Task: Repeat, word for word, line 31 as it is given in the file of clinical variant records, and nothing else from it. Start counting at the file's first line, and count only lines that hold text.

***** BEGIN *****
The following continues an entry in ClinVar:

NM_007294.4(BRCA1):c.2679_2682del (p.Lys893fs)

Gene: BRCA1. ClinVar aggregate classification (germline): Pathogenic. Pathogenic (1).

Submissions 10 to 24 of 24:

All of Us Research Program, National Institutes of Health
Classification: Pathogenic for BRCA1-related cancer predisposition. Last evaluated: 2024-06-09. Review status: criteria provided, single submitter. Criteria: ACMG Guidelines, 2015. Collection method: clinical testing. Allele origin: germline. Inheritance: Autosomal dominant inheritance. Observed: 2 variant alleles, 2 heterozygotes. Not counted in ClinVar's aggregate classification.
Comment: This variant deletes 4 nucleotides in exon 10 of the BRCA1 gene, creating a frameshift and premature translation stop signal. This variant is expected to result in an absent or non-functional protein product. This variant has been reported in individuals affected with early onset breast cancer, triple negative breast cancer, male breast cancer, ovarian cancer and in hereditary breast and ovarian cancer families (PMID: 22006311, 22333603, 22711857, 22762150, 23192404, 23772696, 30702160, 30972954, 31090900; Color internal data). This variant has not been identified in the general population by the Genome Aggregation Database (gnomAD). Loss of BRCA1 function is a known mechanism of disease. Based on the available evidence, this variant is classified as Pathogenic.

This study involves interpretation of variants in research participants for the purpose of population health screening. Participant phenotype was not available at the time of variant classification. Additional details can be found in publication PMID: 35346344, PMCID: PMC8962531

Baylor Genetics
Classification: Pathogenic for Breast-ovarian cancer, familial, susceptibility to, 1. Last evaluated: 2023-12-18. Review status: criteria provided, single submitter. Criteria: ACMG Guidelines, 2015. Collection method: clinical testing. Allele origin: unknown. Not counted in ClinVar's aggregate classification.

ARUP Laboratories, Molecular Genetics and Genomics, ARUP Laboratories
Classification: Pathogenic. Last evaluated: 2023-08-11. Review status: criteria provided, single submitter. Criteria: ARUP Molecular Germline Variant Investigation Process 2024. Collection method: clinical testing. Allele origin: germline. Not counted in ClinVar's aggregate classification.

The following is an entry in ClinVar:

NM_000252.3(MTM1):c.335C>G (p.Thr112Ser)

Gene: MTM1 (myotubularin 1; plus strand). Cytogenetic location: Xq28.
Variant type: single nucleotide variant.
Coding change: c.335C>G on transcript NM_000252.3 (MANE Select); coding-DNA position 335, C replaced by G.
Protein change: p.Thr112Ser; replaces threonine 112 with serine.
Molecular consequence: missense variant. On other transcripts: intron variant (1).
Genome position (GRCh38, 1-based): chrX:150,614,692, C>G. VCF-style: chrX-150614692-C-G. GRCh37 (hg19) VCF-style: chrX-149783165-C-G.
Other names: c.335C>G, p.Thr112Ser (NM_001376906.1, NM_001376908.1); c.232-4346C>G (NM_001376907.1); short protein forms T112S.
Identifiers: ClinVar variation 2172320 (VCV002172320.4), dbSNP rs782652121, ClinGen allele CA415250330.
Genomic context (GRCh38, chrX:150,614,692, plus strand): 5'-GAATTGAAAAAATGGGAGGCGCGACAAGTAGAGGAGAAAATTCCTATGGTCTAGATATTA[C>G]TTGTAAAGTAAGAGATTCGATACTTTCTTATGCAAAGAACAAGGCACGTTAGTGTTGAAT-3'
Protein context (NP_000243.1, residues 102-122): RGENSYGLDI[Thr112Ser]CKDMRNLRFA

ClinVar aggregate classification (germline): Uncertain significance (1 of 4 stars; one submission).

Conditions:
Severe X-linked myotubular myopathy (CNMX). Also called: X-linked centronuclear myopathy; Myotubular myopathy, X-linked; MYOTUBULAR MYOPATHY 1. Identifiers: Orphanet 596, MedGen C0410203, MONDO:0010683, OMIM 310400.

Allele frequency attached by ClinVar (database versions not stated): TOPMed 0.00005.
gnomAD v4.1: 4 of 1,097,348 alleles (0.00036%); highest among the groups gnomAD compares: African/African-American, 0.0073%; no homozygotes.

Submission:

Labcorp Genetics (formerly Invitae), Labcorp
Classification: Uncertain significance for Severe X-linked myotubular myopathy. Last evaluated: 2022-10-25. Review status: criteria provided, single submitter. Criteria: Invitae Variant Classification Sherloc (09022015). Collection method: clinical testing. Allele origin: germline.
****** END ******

Labcorp Genetics (formerly Invitae), Labcorp